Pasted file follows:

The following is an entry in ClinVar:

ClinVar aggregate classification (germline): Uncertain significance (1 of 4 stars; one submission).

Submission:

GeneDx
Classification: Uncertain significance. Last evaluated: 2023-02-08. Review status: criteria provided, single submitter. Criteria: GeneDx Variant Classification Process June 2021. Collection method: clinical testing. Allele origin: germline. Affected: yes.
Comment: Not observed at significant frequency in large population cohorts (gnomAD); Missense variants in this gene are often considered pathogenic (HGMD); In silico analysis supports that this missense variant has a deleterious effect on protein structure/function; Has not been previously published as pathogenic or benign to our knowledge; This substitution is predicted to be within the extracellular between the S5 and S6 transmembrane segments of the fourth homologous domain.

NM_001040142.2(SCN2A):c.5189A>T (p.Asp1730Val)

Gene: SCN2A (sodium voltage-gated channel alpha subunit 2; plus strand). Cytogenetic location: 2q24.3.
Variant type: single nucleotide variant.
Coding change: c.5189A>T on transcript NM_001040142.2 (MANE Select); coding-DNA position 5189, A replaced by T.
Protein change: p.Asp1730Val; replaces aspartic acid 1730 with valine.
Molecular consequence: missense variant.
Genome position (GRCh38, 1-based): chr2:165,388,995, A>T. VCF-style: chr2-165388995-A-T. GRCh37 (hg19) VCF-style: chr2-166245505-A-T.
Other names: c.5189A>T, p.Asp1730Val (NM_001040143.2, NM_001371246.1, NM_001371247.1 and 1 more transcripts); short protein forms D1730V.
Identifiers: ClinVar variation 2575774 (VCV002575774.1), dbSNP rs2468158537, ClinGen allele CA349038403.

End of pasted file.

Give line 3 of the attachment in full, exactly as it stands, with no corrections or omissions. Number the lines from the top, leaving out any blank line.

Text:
Submission: